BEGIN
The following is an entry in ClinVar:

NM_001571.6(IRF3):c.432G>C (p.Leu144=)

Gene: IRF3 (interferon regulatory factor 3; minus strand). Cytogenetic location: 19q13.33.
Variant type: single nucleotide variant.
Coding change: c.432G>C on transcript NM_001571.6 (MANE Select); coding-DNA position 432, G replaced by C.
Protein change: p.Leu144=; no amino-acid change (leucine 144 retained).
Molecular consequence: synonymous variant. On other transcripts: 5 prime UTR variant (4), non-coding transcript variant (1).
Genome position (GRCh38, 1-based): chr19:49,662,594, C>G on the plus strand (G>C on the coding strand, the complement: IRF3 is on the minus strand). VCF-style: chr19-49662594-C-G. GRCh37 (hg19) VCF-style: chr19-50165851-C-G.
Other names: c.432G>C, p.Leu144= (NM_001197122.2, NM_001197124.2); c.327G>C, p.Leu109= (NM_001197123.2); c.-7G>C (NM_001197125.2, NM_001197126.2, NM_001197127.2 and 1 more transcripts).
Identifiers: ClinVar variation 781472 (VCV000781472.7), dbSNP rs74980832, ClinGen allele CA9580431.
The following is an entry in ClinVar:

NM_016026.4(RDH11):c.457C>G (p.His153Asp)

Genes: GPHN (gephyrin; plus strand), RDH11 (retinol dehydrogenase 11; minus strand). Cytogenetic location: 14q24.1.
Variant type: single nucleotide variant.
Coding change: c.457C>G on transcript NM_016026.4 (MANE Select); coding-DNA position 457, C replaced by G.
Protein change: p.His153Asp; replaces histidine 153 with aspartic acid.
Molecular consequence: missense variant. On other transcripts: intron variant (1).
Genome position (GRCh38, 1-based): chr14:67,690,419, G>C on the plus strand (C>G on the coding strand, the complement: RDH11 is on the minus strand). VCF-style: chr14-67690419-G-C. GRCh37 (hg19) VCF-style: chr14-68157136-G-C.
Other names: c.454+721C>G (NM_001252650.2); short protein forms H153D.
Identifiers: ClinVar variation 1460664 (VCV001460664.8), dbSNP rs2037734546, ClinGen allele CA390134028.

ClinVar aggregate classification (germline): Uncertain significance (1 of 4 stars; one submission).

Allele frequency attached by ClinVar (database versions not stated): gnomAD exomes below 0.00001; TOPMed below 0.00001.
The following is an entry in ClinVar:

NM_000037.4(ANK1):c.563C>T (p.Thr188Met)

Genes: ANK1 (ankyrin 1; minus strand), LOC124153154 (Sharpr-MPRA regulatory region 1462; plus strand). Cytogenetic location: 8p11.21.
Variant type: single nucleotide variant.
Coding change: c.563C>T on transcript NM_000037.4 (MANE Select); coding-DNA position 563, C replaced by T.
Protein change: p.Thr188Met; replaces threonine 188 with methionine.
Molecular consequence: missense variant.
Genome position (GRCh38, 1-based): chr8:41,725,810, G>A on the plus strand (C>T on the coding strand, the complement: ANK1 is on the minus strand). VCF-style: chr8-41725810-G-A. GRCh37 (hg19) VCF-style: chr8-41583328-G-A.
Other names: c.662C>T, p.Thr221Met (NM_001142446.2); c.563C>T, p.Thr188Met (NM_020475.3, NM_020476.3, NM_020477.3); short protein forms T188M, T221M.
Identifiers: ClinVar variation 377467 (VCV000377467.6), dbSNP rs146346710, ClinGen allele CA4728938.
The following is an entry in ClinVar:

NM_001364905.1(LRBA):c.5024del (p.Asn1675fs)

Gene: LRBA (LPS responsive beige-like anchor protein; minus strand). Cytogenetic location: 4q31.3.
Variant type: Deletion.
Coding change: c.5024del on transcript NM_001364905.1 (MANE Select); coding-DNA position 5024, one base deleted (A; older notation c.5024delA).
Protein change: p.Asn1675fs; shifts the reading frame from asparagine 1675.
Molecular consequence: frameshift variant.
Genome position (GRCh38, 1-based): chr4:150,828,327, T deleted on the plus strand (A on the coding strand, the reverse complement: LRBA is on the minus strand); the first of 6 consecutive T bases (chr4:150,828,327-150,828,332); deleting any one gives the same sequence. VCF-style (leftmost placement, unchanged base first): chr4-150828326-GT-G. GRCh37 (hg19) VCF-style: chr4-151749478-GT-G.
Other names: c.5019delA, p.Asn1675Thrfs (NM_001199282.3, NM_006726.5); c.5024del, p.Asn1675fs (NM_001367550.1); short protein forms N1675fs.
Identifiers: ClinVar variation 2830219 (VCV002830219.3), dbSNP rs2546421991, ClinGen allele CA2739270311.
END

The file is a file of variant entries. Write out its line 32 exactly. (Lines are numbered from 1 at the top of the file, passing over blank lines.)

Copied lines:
Identifiers: ClinVar variation 377467 (VCV000377467.6), dbSNP rs146346710, ClinGen allele CA4728938.